SAN ANTONIO — Four out of five people will get an HPV infection in their lifetime. Some of those infections can lead to a variety of cancers.
"I don't have a history of gynecological cancers in my family so it's very rare and it's very surprising for me," said Danielle Billote who is a nurse at University Hospital. She found out she had cervical cancer in December of 2015. She told us, "Unfortunately I did not get the HPV vaccine because it wasn't around and when it was I was already late in the age."
Billote did not get chemo because it was caught so early, and instead had a procedure called a radical trachelectomy. Billote said, "I had my cervix amputated and then I had about 18 lymph nodes from both sides of my pelvis removed just to make sure the cancer hasn't metastasized or spread."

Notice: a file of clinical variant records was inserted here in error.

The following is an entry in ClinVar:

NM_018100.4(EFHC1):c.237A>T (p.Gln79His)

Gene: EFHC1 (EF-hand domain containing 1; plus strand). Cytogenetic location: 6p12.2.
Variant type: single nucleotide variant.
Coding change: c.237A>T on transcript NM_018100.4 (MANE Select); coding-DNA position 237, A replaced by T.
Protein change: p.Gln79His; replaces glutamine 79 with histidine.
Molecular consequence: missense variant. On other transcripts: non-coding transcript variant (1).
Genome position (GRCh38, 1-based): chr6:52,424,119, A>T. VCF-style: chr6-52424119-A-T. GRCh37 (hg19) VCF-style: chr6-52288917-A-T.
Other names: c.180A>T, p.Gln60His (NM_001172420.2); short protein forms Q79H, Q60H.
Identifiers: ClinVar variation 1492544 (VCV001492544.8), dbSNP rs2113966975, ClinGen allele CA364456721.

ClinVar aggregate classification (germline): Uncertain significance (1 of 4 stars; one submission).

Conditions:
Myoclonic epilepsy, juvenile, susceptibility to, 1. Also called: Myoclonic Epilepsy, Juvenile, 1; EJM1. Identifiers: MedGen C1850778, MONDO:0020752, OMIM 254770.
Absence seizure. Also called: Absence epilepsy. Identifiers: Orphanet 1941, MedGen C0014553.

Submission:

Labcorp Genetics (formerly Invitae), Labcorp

To prevent cervical cancer regular Pap smears are necessary, and that very important HPV vaccine. Two doses of the HPV vaccine are recommended for BOTH boys and girls at ages 11 and 12. but it can be given as early as age nine. After they get the first dose the second one should be given about six to 12 months later. The reason boys need the vaccine too, is because the virus can be spread through intercourse and can lead to several types of cancers.
Billote is now cancer-free and uses her experience to help other cancer patients. Billote told us, "I give them a good perspective and sometimes I tell them hey I'm a cancer patient at two and I'm a cancer survivor too."
She doesn't have kids yet, just dogs, but because the cancer was caught early she is able to have children. Billote added, "Just knowing that I have that option it's really great for me and I feel very grateful."
There is a gynecological cancer support group called Purple Heals. You can check out their Facebook page here.
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